Ferrari team principal Mattia Binotto said Charles Leclerc was kept out during the Safety Car period at Silverstone in order to preserve track position.
When the Safety Car was deployed due to Esteban Ocon’s stricken Alpine, Ferrari made the call to pit Carlos Sainz for soft tyres but they left their race leader Leclerc out on his used hard tyres.
Once the race restarted, Sainz soon made the overtake, dismissing Ferrari’s “invention” to give Leclerc 10 car lengths of space as the track returned to green.
As Sainz went on to win, Leclerc dropped behind Sergio Perez and Lewis Hamilton, narrowly fending off Fernando Alonso and Lando Norris to finish P4.
Sky Sports F1 asked Binotto why Ferrari chose not to double-stack their drivers, to which he replied: “I suppose because we believed that…I’m pretty sure we didn’t have enough space between the two cars to stop both of them. So we had to make a choice between the first or second car.
“So we decided to stop Carlos simply because Charles had the track position and he was still leading and remained leader of the race at the time.
“So you don’t know what the others would have done, if he would have stopped as the leader. So for us it was clear – not stopping Charles, keeping track position and stopping Carlos, he was the only one we could have stopped and then we were hoping for more tyre degradation on the softs. That didn’t happen.”
Asked if Sainz could have backed off a little to create a window to double-stack, Binotto said: “We thought not, as simple as that. Because the others were just behind and you cannot lose even a second at the pit-stop trying to organise it.
“So for us it was clear, we keep track position with Charles and stopping Carlos. Obviously, with the insight now being on softs would have been better. But that’s not what we thought was the right decision.”
Mattia Binotto telling Charles Leclerc something after the race. pic.twitter.com/lqPAfdFX3j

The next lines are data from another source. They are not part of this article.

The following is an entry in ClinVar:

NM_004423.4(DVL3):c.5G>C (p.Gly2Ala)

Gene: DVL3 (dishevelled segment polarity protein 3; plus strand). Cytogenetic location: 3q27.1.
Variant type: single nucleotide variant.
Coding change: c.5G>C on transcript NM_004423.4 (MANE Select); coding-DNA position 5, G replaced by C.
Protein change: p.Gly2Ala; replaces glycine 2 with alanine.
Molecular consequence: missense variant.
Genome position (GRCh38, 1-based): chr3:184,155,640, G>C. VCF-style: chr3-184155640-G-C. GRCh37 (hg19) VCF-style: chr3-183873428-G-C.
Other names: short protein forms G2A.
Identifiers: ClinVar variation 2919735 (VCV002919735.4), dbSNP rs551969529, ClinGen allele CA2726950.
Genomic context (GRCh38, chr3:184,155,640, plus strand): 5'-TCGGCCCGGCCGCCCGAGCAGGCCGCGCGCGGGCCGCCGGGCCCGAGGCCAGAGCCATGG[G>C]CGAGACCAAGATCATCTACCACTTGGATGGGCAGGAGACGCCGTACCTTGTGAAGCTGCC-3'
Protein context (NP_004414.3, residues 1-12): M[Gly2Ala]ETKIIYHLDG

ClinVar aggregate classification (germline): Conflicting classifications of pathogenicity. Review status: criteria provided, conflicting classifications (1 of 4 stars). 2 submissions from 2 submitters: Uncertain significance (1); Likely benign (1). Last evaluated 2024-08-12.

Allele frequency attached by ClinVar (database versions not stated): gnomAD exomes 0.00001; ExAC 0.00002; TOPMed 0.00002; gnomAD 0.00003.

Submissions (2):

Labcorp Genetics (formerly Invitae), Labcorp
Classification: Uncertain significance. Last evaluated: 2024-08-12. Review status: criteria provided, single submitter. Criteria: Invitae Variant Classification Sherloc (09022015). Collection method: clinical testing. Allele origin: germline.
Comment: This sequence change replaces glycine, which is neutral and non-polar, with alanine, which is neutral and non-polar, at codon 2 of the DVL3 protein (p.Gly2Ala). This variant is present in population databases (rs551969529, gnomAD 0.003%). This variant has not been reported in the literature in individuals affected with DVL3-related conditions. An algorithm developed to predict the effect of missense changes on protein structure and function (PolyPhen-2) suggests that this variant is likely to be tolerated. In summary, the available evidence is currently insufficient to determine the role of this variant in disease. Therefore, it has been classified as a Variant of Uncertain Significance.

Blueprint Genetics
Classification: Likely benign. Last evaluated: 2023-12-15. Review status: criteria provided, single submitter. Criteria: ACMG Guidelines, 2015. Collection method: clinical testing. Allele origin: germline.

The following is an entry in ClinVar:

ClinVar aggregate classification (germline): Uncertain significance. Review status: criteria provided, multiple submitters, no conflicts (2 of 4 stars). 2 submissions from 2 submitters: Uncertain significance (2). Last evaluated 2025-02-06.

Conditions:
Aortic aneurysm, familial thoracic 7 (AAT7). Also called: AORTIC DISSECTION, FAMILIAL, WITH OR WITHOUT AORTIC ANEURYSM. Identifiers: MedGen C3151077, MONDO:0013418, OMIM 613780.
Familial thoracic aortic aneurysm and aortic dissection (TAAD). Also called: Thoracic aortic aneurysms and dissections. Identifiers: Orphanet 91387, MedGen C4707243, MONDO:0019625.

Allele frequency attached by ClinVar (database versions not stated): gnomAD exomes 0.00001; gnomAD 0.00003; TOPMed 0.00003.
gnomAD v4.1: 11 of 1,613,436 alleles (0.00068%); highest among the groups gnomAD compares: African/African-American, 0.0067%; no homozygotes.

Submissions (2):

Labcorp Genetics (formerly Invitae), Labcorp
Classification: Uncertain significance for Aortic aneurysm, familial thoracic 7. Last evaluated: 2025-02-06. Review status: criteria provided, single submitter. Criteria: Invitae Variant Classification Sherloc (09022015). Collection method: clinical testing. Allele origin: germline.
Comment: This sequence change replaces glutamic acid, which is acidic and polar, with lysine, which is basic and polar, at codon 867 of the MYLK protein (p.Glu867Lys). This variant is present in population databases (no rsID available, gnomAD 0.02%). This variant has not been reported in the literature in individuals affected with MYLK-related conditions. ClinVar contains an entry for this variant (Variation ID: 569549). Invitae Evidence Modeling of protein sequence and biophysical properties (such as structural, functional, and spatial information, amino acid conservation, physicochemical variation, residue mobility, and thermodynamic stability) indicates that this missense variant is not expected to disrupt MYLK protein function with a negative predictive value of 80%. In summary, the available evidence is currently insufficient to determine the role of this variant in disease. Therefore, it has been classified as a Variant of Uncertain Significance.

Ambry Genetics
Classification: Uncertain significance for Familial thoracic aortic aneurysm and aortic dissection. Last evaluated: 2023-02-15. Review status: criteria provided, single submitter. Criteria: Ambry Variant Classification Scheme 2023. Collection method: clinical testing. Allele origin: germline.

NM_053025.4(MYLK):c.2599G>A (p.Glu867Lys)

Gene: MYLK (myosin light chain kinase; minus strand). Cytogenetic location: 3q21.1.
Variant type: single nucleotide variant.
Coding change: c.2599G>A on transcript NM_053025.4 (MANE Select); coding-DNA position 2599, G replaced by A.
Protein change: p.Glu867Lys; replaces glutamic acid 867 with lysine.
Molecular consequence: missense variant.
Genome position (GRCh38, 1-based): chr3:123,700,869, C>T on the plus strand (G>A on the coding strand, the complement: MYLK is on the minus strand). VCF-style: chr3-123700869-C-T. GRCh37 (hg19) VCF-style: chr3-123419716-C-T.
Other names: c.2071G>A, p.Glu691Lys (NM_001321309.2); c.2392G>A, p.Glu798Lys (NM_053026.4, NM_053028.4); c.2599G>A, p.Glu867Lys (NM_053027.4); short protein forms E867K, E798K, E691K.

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After the race, Binotto was seen wagging a finger at Leclerc as they talked in parc ferme, leading to the theory he was being told off for criticising Ferrari’s strategy on the team radio.
Binotto said though he was actually trying to emphasise to his driver that despite the disappointment, his performance in the race was “fantastic”.
Theorised that the exchange was about telling Leclerc not to be critical publicly, instead having internal discussions on such issues, Binotto responded: “There is nothing to sort out internally, I think it was simply to tell him ‘I understand your disappointment but you did a fantastic race today’, fighting at the start, fighting later on when he was on hards and the others on softs.
“I think the way he was driving there, protecting the position, was amazing. So obviously being happy is difficult, but staying calm and I think being positive is important.”
Despite claiming pole position in the wet conditions, Sainz at times in the race was not the faster Ferrari driver but Binotto said it is the Spaniard’s strength that he seizes any opportunity.
It marked Sainz’s first Formula 1 victory, a “deserved” achievement in Binotto’s eyes.
“I think that’s the strength of Carlos, always being there, try to be there and get the opportunity,” said Binotto.
“As yesterday in qualy, maybe the other two made small mistakes but he did a consistent lap and he made pole, so that’s his strength – be consistent to the end, to the chequered flag, and get the opportunity when the opportunity is coming.
“And for him, I’m really very happy because his first victory I think was important for him, with Ferrari even more important, so I’m very pleased and I think he deserved it.”